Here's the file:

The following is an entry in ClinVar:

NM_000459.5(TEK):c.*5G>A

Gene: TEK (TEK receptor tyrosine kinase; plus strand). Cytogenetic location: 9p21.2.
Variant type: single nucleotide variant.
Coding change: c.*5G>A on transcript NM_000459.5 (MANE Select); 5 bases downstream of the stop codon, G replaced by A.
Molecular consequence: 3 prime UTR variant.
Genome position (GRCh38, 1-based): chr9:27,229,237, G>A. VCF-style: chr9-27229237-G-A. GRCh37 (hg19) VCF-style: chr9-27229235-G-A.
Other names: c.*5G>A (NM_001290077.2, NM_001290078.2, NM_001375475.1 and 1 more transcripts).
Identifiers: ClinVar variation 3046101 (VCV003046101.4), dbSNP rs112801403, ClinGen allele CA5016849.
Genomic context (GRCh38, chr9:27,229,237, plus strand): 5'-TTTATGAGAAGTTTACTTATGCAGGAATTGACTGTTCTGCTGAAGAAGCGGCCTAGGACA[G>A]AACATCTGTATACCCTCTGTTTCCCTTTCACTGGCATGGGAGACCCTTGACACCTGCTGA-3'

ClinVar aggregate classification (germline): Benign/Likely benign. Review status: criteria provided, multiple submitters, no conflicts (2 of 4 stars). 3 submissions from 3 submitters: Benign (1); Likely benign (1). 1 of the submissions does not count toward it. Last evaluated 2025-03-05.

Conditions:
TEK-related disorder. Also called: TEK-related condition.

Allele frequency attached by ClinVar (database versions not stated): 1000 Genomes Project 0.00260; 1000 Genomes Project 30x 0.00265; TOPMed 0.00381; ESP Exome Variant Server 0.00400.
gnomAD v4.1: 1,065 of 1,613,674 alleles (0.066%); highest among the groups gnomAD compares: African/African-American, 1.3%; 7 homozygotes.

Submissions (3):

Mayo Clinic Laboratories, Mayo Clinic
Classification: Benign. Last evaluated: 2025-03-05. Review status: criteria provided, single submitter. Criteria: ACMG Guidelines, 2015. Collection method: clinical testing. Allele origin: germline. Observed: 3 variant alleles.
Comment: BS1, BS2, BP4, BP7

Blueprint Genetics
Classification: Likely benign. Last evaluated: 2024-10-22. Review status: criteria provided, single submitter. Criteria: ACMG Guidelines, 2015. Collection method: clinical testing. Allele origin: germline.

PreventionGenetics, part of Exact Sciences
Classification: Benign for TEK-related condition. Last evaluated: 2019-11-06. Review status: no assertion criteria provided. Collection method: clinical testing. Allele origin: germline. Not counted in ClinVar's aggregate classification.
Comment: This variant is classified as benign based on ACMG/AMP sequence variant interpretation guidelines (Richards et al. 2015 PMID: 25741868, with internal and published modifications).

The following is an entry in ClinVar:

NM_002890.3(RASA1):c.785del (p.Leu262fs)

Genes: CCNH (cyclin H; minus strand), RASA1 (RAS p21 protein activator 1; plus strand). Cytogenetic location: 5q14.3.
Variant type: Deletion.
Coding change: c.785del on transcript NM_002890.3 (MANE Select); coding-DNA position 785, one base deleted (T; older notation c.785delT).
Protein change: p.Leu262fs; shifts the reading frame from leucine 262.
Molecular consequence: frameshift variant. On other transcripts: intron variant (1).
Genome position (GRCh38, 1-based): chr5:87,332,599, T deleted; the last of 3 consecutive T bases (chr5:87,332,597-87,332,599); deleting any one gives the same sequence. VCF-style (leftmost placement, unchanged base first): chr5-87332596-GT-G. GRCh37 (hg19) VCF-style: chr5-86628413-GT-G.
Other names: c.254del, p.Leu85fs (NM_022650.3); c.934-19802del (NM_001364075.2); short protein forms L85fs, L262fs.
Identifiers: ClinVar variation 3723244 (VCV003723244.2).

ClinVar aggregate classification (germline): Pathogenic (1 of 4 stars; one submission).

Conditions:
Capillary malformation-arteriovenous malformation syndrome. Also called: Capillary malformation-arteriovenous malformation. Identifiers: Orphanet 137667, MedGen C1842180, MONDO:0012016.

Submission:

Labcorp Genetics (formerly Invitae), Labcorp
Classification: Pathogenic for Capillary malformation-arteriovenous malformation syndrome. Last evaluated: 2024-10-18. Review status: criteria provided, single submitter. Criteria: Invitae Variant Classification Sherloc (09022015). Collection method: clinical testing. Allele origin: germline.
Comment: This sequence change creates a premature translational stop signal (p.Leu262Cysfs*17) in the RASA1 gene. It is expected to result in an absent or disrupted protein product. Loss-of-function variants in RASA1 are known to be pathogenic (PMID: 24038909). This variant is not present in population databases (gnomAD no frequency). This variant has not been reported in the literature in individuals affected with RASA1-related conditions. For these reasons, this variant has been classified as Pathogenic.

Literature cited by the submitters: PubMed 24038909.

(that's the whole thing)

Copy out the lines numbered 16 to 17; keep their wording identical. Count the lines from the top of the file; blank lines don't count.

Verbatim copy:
Submissions (3):

Mayo Clinic Laboratories, Mayo Clinic